Dateline: July 2009
Cap and trade is the mechanism included in the American Clean Energy and Security Act of 2009 to enable the U.S. to meet the bill’s required 80 percent reduction in greenhouse gas emissions by 2050. Cap and trade is also the mechanism that will set off a spirited debate when the Senate takes up the bill later this summer.
The 2009 climate-change and energy bill – the American Clean Energy and Security Act of 2009 (H.R. 2454) – was narrowly passed by the House of Representatives on June 26 and will be debated by the Senate this summer. This landmark bill, cosponsored by Rep. Henry Waxman (D-California, 30th) and Rep. Edward Markey (D-Mass., 7th), is intended to address two primary concerns:
- Reduce Greenhouse Gas Emissions: The bill requires that U.S. emissions of greenhouse gases – mainly carbon dioxide (C02) – be reduced by 17 percent of 2005 levels by the year 2020 and by 80 percent by 2050. Many scientists, and recently the U.S. government, blame the accumulation of greenhouse gases in the atmosphere for global warming.
- Increase Renewable Energy Usage: The bill requires the states to generate more electricity from renewable sources, like wind and solar. The states would be required to produce at least 20 percent of their electricity from renewable sources by 2020. The bill allows the states to account for some of the 20 percent target by implementing conventional energy efficiency programs.
Cap and Trade: How the Bill Would Reduce Greenhouse Gases
The centerpiece and by far the most controversial element of the bill is the “cap and trade” provision intended to help power plants, factories and other generators meet the bill’s stringent greenhouse gas emissions reduction requirements.
The Cap:The bill would place a limit or ‘cap’ on the number of tons of carbon dioxide and other greenhouse gases each company would be allowed to release into the atmosphere each year. The cap on greenhouse gas emissions would be reduced steadily until the ultimate nationwide reduction goal had been achieved.
The Trade: For every ton of greenhouse gas a company releases into the atmosphere, it will be required to have an “emissions permit.” At the start of the cap and trade program, the government would give away most of the necessary emissions permits, but would eventually auction them off at a substantial profit. Companies that release less than their annual allotment (their cap) of greenhouse gases would be able to sell their excess emissions permits to companies that will exceed their emissions cap. Theoretically, this carbon trading system would reward companies that quickly and efficiently reduce their greenhouse gas emissions and encourage the larger emitters to meet their caps. Also in theory, this system would accomplish the national greenhouse gas reduction goal at the lowest possible cost to consumers.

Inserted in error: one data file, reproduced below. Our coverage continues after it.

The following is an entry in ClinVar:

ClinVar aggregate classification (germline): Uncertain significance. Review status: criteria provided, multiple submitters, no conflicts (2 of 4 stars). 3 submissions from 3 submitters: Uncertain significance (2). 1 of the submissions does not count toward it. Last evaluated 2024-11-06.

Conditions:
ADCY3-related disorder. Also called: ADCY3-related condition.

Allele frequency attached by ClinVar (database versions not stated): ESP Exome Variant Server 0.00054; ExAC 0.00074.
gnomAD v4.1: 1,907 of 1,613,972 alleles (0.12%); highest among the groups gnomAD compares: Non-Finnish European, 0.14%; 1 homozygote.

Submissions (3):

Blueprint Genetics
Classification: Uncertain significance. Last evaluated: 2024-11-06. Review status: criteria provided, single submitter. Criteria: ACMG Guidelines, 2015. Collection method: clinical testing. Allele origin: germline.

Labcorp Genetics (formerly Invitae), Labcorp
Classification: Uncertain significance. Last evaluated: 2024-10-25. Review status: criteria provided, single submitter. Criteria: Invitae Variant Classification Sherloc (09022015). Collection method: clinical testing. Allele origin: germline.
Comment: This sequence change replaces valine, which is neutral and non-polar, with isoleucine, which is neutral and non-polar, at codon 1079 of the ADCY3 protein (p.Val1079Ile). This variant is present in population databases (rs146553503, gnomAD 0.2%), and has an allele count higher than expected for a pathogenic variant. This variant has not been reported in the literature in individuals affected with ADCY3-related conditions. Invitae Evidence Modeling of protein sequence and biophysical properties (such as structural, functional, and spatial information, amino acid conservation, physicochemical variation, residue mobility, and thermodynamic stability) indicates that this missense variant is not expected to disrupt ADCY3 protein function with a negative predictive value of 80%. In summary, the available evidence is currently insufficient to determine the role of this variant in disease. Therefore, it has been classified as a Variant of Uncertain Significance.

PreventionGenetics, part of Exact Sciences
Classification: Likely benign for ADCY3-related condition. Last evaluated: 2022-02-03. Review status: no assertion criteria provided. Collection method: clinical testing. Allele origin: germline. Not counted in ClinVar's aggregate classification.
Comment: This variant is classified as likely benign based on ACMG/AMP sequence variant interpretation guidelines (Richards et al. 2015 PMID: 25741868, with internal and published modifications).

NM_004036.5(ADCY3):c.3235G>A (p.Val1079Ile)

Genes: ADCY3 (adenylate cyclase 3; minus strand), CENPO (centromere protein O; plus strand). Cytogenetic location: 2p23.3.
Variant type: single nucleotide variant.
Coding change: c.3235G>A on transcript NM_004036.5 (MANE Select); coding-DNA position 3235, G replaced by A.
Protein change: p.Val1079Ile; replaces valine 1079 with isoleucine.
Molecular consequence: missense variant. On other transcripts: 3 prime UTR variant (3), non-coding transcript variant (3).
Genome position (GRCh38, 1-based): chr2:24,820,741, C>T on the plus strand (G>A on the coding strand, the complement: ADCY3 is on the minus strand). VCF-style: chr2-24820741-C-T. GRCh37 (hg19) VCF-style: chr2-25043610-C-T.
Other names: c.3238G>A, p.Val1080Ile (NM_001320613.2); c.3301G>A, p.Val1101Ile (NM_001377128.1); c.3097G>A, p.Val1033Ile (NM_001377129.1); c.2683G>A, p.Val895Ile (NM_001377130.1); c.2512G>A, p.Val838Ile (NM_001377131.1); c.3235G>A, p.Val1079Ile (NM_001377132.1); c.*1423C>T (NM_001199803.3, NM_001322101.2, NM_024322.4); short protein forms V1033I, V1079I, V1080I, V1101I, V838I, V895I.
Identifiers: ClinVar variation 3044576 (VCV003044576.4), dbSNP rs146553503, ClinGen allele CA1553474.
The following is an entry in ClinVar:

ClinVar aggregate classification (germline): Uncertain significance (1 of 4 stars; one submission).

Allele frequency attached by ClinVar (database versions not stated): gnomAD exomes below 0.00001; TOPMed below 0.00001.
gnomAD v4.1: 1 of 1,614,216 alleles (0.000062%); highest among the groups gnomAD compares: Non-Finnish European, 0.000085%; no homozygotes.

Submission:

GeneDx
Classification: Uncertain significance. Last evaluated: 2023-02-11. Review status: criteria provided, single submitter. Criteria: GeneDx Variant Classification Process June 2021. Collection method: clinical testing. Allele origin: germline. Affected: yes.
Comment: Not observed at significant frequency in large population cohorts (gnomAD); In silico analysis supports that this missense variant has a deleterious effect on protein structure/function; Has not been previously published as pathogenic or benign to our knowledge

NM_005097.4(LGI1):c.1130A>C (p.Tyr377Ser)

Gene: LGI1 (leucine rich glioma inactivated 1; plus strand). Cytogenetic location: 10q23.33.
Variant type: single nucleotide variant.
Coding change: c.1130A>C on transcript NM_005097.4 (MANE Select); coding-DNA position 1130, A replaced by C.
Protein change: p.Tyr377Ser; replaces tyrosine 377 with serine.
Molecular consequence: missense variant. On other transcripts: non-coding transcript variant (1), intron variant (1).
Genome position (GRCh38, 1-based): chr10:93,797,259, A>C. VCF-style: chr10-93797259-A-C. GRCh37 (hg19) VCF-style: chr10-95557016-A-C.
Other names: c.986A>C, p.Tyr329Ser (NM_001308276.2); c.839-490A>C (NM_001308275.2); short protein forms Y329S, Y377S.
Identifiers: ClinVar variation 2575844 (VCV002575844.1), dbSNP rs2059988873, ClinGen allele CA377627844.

The Profits: Without doubt, government auctions of emissions permits to companies unable to meet their carbon caps would generate significant revenue. Congressional Budget Office estimates place the income to the government of the cap and trade system at from $50 billion to as much as $300 billion per year. The bill allocates about 10 percent of the cap and trade revenue to offset the program’s costs to the affected companies. About half of the remaining revenue is allocated to help offset resulting energy price increases to low- and middle-income consumers. The remainder would be used to fund the development of renewable energy sources and technology contributing to the overall carbon-reduction effort.
Offsets – A Way Out for Gross Polluters?
The bill would also allow companies that are unable to either meet their greenhouse gas emissions caps or acquire enough emissions permits to literally “offset” their excess emissions by taking alternative measures, like preserving forest lands or planting acres of new trees that clean carbon dioxide from the atmosphere.
Opponents of the bill warn that potential abuse of this system through the government’s allowance of a multitude of environmentally worthless offsets could defeat the entire intent of the law.
How Much Will This Bill Cost Consumers?
Without a doubt, the U.S. consumer will have to share some of the financial burden of removing greenhouse gases from the whole world’s atmosphere. Without a doubt, power companies and other greenhouse gas emitters will pass some of what it costs them to comply with cap and trade on to their customers. There does, however, remain quite a bit of doubt as to how much this bill will actually costs consumers.
This becomes a costly game of “who do you trust?” Supporters of the bill quote figures from the nonpartisan Congressional Budget Office showing that increased energy bills resulting from compliance with the cap and trade system would cost the average American household about $175 a year through 2020. Opponents place the cost at as much as $3,000 per family per year. That estimate, however, includes costs associated with switching to more expensive, renewable energy sources, something not all power companies would need to do.
Somewhere in the Middle: Chances are the actual cost to consumers of the bill and its cap and trade system will fall somewhere in between the extremes naturally cited by its supporters and opponents.
According to a June 2009 EPA analysis of the American Clean Energy and Security Act, compliance with the bill’s cap and trade measure will cost American companies from $13 to $15 per ton of C02 emitted in 2015, increasing to as much as $19 per ton in 2020.
The Department of Energy’s Energy Information Administration places the total U.S. emission of combined greenhouse gases at about 9 billion tons per year. So, assuming a cost of $15 per ton for compliance, the bill represents a virtual tax on the public of about $135 billion per year. Spread out over the entire U.S. population of 300 million, the bill would cost every man, woman or child in the nation about $450 per year.